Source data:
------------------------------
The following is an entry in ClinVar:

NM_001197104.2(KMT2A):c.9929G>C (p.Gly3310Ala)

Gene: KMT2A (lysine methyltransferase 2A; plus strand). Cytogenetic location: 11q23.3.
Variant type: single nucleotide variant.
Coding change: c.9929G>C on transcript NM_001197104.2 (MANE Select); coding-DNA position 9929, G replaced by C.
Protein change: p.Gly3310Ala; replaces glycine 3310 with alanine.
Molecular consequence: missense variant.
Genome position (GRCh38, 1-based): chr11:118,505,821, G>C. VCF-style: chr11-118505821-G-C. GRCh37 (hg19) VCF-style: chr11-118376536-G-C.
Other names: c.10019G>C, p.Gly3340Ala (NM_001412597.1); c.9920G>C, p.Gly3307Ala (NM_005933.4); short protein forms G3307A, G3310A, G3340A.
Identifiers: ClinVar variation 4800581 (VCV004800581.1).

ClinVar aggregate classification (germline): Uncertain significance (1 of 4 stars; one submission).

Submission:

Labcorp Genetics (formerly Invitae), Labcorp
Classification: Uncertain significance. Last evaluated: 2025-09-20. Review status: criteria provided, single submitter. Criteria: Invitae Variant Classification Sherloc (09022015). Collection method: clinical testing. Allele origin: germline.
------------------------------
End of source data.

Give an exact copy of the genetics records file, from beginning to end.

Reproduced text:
The following is an entry in ClinVar:

NM_001197104.2(KMT2A):c.9929G>C (p.Gly3310Ala)

Gene: KMT2A (lysine methyltransferase 2A; plus strand). Cytogenetic location: 11q23.3.
Variant type: single nucleotide variant.
Coding change: c.9929G>C on transcript NM_001197104.2 (MANE Select); coding-DNA position 9929, G replaced by C.
Protein change: p.Gly3310Ala; replaces glycine 3310 with alanine.
Molecular consequence: missense variant.
Genome position (GRCh38, 1-based): chr11:118,505,821, G>C. VCF-style: chr11-118505821-G-C. GRCh37 (hg19) VCF-style: chr11-118376536-G-C.
Other names: c.10019G>C, p.Gly3340Ala (NM_001412597.1); c.9920G>C, p.Gly3307Ala (NM_005933.4); short protein forms G3307A, G3310A, G3340A.
Identifiers: ClinVar variation 4800581 (VCV004800581.1).

ClinVar aggregate classification (germline): Uncertain significance (1 of 4 stars; one submission).

Submission:

Labcorp Genetics (formerly Invitae), Labcorp
Classification: Uncertain significance. Last evaluated: 2025-09-20. Review status: criteria provided, single submitter. Criteria: Invitae Variant Classification Sherloc (09022015). Collection method: clinical testing. Allele origin: germline.